Citizenship isn’t defined by religious affiliation
Religion matters in a world torn by conflict over religious differences. And it matters in the United States — the most religiously diverse nation on Earth.
Before Sept. 11, many Americans took for granted our ability to live with deep religious differences in this country. And many of us ignored the role religion plays in world affairs.
Now we know better.
In the weeks following the terrible attacks on our nation, at least three Americans have been victims of hate crimes. All were killed for one reason and one reason only: They looked like Muslims. Only one actually was a Muslim. The other two were a Coptic Christian and a Sikh. All three were Americans.
What fuels this kind of hate and violence? Ignorance and fear. Judging from the volume of angry mail I get every time I write about religious diversity in America, far too many Americans still think of this as a “Christian nation” that (at best) tolerates other faiths enough to allow their adherents to live here. And far too many of us know little or nothing about the religions of our fellow citizens.
Fortunately, attacks on Muslim Americans are not typical of who we are as a people. There have been other, very different, messages about America in the painful aftermath of Sept. 11.
Here's one that says it all: the president of the United States standing in a mosque — in his stocking feet, no less — surrounded by American Muslim leaders and speaking out against prejudice and violence.
What's the message? Citizenship isn't defined by religious affiliation. The promise of the First Amendment is the promise of a level playing field for people of all faiths or none. In the words of the Williamsburg Charter, a 1988 reaffirmation of the First Amendment:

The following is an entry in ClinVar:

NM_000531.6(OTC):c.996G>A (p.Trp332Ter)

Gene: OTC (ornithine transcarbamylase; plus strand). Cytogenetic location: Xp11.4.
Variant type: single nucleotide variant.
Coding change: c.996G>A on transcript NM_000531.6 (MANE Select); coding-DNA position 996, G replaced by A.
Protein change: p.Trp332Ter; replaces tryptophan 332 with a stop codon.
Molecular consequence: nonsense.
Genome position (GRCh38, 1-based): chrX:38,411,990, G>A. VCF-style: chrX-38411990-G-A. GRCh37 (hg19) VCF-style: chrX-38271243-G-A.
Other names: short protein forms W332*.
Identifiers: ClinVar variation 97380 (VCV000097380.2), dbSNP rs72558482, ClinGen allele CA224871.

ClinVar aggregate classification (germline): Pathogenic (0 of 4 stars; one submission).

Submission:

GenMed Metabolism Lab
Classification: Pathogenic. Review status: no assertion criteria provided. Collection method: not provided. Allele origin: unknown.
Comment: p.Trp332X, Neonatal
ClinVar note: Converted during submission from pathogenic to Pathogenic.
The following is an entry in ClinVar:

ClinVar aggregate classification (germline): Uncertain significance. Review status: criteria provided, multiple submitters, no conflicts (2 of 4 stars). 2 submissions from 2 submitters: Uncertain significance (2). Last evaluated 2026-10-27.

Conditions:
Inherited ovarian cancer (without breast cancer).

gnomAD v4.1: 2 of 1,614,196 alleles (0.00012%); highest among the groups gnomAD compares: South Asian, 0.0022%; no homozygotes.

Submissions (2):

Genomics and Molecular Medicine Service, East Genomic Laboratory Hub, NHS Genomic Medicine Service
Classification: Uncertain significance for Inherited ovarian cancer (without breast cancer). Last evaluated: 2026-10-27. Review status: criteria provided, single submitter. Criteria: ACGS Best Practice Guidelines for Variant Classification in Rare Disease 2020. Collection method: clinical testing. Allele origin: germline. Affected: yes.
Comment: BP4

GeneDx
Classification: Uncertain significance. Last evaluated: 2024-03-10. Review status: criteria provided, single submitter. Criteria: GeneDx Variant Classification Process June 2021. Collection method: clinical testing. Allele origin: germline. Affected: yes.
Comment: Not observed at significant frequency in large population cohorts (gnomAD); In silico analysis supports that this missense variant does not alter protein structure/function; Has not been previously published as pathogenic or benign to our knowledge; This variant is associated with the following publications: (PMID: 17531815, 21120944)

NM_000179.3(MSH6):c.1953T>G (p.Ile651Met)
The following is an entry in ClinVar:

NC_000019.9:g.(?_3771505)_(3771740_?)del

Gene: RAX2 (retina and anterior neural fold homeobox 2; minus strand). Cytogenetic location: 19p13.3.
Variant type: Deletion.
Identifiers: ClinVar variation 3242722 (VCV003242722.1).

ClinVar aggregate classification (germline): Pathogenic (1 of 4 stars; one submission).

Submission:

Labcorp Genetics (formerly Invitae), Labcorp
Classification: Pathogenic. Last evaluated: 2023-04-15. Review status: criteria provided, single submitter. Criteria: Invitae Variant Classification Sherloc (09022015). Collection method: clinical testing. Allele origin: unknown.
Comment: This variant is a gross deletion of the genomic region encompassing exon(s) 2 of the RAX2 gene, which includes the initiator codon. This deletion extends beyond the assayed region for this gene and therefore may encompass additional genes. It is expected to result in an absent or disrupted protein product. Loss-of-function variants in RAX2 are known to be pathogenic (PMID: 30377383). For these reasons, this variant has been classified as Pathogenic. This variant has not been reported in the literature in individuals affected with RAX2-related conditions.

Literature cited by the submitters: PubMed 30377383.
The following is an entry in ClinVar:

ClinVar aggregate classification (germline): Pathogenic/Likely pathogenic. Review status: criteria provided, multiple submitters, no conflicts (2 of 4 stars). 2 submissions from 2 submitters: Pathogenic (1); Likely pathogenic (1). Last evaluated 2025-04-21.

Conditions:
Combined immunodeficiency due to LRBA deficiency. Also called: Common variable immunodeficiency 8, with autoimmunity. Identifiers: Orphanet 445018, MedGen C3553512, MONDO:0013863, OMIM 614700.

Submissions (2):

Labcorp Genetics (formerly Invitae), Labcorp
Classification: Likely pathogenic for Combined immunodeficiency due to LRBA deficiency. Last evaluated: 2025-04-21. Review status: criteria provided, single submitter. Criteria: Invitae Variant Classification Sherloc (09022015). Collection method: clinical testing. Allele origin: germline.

“A right for a Protestant is a right for an Orthodox is a right for a Catholic is a right for a Jew is a right for a Humanist is a right for a Mormon is a right for a Muslim is a right for a Buddhist — and for the followers of any other faith within the wide bounds of the republic.”
We don't have to agree with one another about religion. (In fact, we are free to try and persuade one another to the truth as we know it.) But if we're going to uphold our commitment to the First Amendment, we must do everything to guard the rights of all — even those with whom we deeply disagree.
Are we preparing American citizens to live up to this ideal? Yes and no.
On Sept. 12, teachers and administrators in one California high school (that shall remain nameless) couldn't answer questions about Islam and weren't sure how to discuss the tragic events with students. The curriculum rarely mentions religion, and there are very few opportunities for genuine dialogue among students about important issues confronting our nation. Confusion reigned in this school — and in many others around the nation.
Meanwhile, administrators and teachers in Modesto, Calif., knew exactly what to do on Sept. 12. Because they already have a course in world religions (a requirement for graduation), many students and teachers know about Islam. And because the district is committed to teaching the rights and responsibilities of the First Amendment, teachers and students regularly engage in discussions of important issues, including how to address religious differences in the community. No confusion there about how to respond to this crisis.
Schools that ignore religion and religious liberty take note. If we're going to move forward as one nation of many faiths, we'll need more districts like Modesto. We'll need schools that teach us about one another — and instill the civic virtues that sustain our democracy.
“Is there no virtue among us?” asked James Madison more than 200 years ago. “If there be not, we are in a wretched situation. No theoretical checks — no form of government can render us secure. To suppose that any form of government will secure liberty or happiness without virtue in the people is a chimerical idea.”